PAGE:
Read the full article by Sydney Evans, David Andrews, Ph.D., Tasha Stoiber, Ph.D., and Olga Naidenko, Ph.D. (EWG)
“New laboratory tests commissioned by EWG have for the first time found the toxic fluorinated chemicals known as PFAS in the drinking water of dozens of U.S. cities, including major metropolitan areas. The results confirm that the number of Americans exposed to PFAS from contaminated tap water has been dramatically underestimated by previous studies, both from the Environmental Protection Agency and EWG’s own research.
Based on our tests and new academic research that found PFAS widespread in rainwater, EWG scientists now believe PFAS is likely detectable in all major water supplies in the U.S., almost certainly in all that use surface water. EWG’s tests also found chemicals from the PFAS family that are not commonly tested for in drinking water.
Of tap water samples from 44 places in 31 states and the District of Columbia, only one location had no detectable PFAS, and only two other locations had PFAS below the level that independent studies show pose risks to human health. Some of the highest PFAS levels detected were in samples from major metropolitan areas, including Miami, Philadelphia, New Orleans and the northern New Jersey suburbs of New York City.
In 34 places where EWG’s tests found PFAS, contamination has not been publicly reported by the Environmental Protection Agency or state environmental agencies. Because PFAS are not regulated, utilities that have chosen to test independently are not required to make their results public or report them to state drinking water agencies or the EPA.
EWG’s samples – collected by staff or volunteers between May and December 2019 – were analyzed by an accredited independent laboratory for 30 different PFAS chemicals, a tiny fraction of the thousands of compounds in the family of per- and polyfluoroalkyl substances. An EPA-mandated sampling program that ended in 2015 tested for only a few types of PFAS and required utilities to report only detections of a higher minimal level. The EPA also only mandated testing for systems serving more than 10,000 people, whereas EWG’s project included a sample from a smaller system excluded from the EPA program. Because of those limitations, the EPA reported finding PFAS at only seven of the locations where EWG’s tests found contamination.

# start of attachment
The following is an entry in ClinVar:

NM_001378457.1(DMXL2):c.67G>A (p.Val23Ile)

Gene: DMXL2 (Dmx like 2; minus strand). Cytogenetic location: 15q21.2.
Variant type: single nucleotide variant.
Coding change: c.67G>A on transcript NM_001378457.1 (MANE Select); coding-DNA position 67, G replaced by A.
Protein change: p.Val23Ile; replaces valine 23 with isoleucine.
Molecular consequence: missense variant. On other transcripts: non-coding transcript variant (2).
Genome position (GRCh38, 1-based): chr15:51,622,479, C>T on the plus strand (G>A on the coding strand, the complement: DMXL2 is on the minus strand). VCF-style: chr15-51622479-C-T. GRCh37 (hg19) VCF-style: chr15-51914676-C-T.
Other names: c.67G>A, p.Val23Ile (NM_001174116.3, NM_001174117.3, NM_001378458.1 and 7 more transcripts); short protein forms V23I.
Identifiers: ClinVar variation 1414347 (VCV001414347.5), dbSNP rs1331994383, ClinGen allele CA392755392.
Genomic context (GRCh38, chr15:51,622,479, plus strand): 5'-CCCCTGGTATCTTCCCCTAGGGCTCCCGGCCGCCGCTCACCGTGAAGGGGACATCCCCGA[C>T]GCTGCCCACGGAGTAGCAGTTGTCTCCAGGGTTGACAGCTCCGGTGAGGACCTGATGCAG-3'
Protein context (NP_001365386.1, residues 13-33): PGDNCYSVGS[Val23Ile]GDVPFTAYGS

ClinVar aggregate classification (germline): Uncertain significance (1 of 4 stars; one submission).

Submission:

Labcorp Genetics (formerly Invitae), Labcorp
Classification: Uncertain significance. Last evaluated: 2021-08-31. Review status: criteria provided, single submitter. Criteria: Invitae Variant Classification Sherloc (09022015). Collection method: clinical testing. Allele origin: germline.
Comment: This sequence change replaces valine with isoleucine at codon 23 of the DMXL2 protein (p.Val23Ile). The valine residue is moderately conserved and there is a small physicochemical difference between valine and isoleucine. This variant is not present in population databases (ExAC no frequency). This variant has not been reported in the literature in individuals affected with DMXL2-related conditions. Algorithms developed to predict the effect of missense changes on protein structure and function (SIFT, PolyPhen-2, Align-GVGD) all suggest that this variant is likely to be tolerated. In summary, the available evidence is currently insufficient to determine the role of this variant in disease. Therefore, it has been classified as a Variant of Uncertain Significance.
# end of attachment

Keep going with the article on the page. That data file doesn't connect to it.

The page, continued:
In the 43 samples where PFAS was detected, the total level varied from less than 1 part per trillion, or ppt, in Seattle and Tuscaloosa, Ala., to almost 186 ppt in Brunswick County, N.C. The only sample without detectable PFAS was from Meridian, Miss., which draws its drinking water from wells more than 700 feet deep.
The samples with detectable levels of PFAS contained, on average, six or seven different compounds. One sample had 13 different PFAS at varying concentrations. The list of the 30 PFAS compounds we tested for, and the frequency with which they were detected, is detailed in the appendix…
EWG’s results are in sharp contrast to nationwide sampling by most public water systems mandated by the EPA between 2013 and 2015. In the EPA tests, 36 of 43 water systems tested reported no detectable PFAS, including New York, Chicago, Philadelphia, Boston and Washington, D.C. The EPA’s Unregulated Contaminant Monitoring program included only six PFAS compounds, and the minimum reporting limits were from 10 ppt to 90 ppt, obscuring the full scope of PFAS contamination…
The compounds in EWG’s study are a small fraction of the entire PFAS class of thousands of different chemicals – more than 600 are in active use – including the new generation of so-called short-chain PFAS chemicals. Chemical companies claim that short-chain PFAS are safer than the long-chain predecessors they replaced, but the EPA allowed them on the market without adequate safety testing, and the new chemicals may pose even more serious problems.
A recent study by a team of scientists at Auburn University reported that short-chain PFAS are “more widely detected, more persistent and mobile in aquatic systems, and thus may pose more risks on the human and ecosystem health” than the long-chain compounds. The researchers also noted that existing drinking water treatment approaches for the removal of long-chain PFAS are less effective for short-chain PFAS. Scientists at the University of Wisconsin-Madison found PFAS, primarily the shorter-chain types, in all 37 rainwater samples they collected from around the country…”